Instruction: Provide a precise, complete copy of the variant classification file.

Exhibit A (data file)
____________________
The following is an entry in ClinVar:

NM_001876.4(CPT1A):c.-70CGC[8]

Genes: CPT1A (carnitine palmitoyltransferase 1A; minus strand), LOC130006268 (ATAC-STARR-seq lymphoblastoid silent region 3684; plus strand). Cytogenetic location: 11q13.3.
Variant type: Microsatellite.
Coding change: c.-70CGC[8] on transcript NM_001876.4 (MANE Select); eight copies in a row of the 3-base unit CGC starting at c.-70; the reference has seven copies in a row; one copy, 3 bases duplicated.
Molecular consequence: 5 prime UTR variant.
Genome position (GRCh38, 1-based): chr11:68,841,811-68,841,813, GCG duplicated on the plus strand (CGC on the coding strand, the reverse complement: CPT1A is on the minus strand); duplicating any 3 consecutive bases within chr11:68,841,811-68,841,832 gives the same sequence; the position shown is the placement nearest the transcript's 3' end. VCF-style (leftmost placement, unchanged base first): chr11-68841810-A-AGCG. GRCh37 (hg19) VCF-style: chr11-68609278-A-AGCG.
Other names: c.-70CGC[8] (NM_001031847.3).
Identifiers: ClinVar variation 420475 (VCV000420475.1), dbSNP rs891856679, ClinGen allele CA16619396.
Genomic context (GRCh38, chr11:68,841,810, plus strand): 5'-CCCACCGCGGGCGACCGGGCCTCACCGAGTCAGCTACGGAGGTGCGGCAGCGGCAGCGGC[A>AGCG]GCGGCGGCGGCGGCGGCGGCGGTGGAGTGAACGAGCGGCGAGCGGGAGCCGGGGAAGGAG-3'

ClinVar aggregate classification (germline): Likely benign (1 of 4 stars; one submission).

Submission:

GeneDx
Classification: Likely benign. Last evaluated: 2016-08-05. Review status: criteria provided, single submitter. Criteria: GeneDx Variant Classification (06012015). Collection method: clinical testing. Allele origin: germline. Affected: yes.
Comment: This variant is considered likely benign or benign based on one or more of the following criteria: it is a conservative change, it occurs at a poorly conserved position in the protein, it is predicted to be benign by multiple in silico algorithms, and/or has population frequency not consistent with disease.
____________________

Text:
The following is an entry in ClinVar:

NM_001876.4(CPT1A):c.-70CGC[8]

Genes: CPT1A (carnitine palmitoyltransferase 1A; minus strand), LOC130006268 (ATAC-STARR-seq lymphoblastoid silent region 3684; plus strand). Cytogenetic location: 11q13.3.
Variant type: Microsatellite.
Coding change: c.-70CGC[8] on transcript NM_001876.4 (MANE Select); eight copies in a row of the 3-base unit CGC starting at c.-70; the reference has seven copies in a row; one copy, 3 bases duplicated.
Molecular consequence: 5 prime UTR variant.
Genome position (GRCh38, 1-based): chr11:68,841,811-68,841,813, GCG duplicated on the plus strand (CGC on the coding strand, the reverse complement: CPT1A is on the minus strand); duplicating any 3 consecutive bases within chr11:68,841,811-68,841,832 gives the same sequence; the position shown is the placement nearest the transcript's 3' end. VCF-style (leftmost placement, unchanged base first): chr11-68841810-A-AGCG. GRCh37 (hg19) VCF-style: chr11-68609278-A-AGCG.
Other names: c.-70CGC[8] (NM_001031847.3).
Identifiers: ClinVar variation 420475 (VCV000420475.1), dbSNP rs891856679, ClinGen allele CA16619396.
Genomic context (GRCh38, chr11:68,841,810, plus strand): 5'-CCCACCGCGGGCGACCGGGCCTCACCGAGTCAGCTACGGAGGTGCGGCAGCGGCAGCGGC[A>AGCG]GCGGCGGCGGCGGCGGCGGCGGTGGAGTGAACGAGCGGCGAGCGGGAGCCGGGGAAGGAG-3'

ClinVar aggregate classification (germline): Likely benign (1 of 4 stars; one submission).

Submission:

GeneDx
Classification: Likely benign. Last evaluated: 2016-08-05. Review status: criteria provided, single submitter. Criteria: GeneDx Variant Classification (06012015). Collection method: clinical testing. Allele origin: germline. Affected: yes.
Comment: This variant is considered likely benign or benign based on one or more of the following criteria: it is a conservative change, it occurs at a poorly conserved position in the protein, it is predicted to be benign by multiple in silico algorithms, and/or has population frequency not consistent with disease.